Johnson & Johnson Goes to Canada
2009 is a big year for anniversaries at Johnson & Johnson. For instance, it was 70 years ago (in 1939) that Dr. Philip Levine, working in our laboratories, discovered the human Rh factor. It’s been 60 years (1949) since we opened affiliate companies in Portugal, France and Colombia. It was 50 years ago (1959) that we formed our operating company Ethicon, Inc. out of our historic suture business. It was 50 years ago that we acquired McNeil Laboratories. And it was 90 years ago this year – in 1919 – that Johnson & Johnson opened its first affiliate company, and its first plant outside of the U.S. – in Canada.
Let’s go back to 1919. Dial telephones were introduced in the United States, the 18th Amendment to the Constitution (Prohibition) was adopted, and in Europe, the Treaty of Versailles, officially ending World War I, was signed. The U.S. Congress passed legislation giving women the right to vote (however, it didn’t take effect until 1920, the following year). The Chicago Black Sox scandal of the 1919 World Series was making headlines, as was the Boston Molasses Disaster. During the war, Johnson & Johnson had dramatically increased its production capacity to meet wartime demand for its products, and in 1919 demand was still high, though the Company was starting to shift back to its regular production schedules.
Although 1919 was the year we incorporated an operating company in Canada, it wasn’t the start of our presence there: the Company had already been represented in Canada for 30 years by sales agents in Montreal called Gilmour Brothers and Company, going all the way back to 1889 – just three years after the beginning of Johnson & Johnson.
The Company shipped product from New Brunswick, New Jersey to Gilmour Brothers and Company, who then distributed the product throughout Canada. By the Nineteen-teens, the relationship was so long and close that a 1918 issue of THE RED CROSS MESSENGER, listed the Gilmour brothers’ company as the Johnson & Johnson “Canadian Office” on the “J&J Honor Roll” of Company employees who were in the armed forces during World War I. J. L. Gilmour, who’s pictured below, was one of four members of the Gilmour family from our “Canadian Office” on the Johnson & Johnson Honor Roll for the war. He served as a captain in the Canadian military. [THE RED CROSS MESSENGER, Vol. X, No. 3, 1918, p. 304]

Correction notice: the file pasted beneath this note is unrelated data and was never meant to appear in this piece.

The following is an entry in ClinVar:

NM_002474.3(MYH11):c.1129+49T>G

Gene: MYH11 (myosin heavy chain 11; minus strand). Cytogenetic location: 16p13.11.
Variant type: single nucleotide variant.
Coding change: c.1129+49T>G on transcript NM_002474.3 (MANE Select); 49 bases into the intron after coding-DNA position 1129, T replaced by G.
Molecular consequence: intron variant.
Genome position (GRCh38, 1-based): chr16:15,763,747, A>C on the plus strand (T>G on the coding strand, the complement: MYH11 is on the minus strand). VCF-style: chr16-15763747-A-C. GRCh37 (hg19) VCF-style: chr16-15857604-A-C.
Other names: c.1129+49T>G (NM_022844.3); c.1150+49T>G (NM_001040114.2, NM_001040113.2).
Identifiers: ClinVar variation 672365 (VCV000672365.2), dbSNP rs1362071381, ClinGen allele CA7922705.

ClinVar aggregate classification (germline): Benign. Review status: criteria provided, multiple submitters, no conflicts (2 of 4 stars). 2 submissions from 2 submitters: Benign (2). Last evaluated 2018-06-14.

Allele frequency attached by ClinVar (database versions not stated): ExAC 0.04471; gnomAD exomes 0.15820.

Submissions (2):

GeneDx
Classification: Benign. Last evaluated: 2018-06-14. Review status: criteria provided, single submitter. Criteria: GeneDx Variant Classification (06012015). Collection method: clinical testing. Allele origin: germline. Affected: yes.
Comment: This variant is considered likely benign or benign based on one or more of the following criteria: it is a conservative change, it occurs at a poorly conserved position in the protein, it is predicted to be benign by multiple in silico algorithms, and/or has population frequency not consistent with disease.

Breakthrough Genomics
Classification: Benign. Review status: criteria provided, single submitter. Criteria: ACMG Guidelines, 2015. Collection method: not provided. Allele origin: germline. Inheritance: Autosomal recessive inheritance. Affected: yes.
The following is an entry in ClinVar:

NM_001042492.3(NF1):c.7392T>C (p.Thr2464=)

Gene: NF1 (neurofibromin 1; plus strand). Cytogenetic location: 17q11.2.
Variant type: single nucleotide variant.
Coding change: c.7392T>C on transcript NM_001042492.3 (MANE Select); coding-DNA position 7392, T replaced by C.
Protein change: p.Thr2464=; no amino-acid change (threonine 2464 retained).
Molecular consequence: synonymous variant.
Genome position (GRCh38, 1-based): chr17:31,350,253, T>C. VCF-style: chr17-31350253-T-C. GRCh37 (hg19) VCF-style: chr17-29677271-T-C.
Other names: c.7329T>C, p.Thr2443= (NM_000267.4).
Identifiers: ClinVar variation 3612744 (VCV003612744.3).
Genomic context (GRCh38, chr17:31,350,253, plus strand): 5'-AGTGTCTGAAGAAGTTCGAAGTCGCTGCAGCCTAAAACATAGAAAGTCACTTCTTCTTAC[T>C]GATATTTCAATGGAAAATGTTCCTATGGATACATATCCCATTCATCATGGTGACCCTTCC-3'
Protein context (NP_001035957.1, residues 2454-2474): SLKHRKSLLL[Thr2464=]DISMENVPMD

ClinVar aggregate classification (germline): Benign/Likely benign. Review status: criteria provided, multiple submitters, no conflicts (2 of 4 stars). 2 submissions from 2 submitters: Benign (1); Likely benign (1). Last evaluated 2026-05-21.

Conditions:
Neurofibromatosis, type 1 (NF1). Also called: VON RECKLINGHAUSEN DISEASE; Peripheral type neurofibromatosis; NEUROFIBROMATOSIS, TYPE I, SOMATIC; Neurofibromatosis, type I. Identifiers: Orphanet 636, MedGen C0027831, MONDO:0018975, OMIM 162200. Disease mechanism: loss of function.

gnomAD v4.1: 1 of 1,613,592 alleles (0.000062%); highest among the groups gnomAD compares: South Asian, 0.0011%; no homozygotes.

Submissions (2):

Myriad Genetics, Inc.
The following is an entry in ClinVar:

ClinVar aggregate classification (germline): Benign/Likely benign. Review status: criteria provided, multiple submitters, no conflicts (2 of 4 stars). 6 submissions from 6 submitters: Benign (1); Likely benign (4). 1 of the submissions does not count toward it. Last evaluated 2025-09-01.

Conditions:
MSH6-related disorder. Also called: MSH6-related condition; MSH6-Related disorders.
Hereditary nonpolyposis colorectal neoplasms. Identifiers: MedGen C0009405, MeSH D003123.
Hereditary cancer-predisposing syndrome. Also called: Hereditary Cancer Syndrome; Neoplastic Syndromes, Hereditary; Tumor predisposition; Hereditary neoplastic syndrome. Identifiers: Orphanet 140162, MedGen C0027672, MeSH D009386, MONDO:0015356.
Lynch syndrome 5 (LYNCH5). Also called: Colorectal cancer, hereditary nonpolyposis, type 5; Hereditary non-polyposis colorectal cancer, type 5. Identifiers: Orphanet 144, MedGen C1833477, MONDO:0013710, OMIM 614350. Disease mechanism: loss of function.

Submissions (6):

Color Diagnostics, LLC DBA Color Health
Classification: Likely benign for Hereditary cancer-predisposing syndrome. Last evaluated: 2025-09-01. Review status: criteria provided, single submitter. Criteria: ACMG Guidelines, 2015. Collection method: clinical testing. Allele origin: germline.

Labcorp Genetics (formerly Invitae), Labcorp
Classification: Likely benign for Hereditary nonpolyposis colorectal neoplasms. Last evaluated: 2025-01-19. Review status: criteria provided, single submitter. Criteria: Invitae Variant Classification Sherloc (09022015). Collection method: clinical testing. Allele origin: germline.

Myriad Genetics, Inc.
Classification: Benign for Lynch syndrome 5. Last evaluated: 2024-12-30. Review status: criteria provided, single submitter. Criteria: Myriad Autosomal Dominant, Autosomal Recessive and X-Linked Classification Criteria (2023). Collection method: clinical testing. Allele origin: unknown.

So how did we get from sales agents to an operating company? I’ll let General Robert Wood Johnson, who witnessed the transition, describe it:
“Trade grew steadily in volume, and by 1909 Gilmour Brothers began to manufacture certain Johnson & Johnson products at their plant in eastern Montreal. Ten years later a further step was taken. It was decided to establish a Canadian plant, to be operated by our old friends and associates, the Gilmours, and organized as a separate company within the family of Johnson & Johnson. In fact, the new organization purchased the Gilmour plant for use as its factory. John Manley and I went to Montreal to help remodel the building and install additional machines. This company was incorporated in 1919; it bleached its first surgical gauze in 1927. From the first there was teamwork on both sides, with the Canadian staff making final decisions while our people from New Brunswick gave all the help they could.” [Robert Johnson Talks it Over, by Robert Wood Johnson, Johnson & Johnson, 1949, p. 121]
The fact that the Canadian management made final decisions foreshadowed the philosophy of decentralization that Robert Wood Johnson – and Johnson & Johnson – would adopt as the Company continued expanding globally. Our first affiliate company in Canada 90 years ago this year proved to the Company’s management that decentralized affiliate companies outside of the United States would work, and it set the stage for the Company’s later global expansion.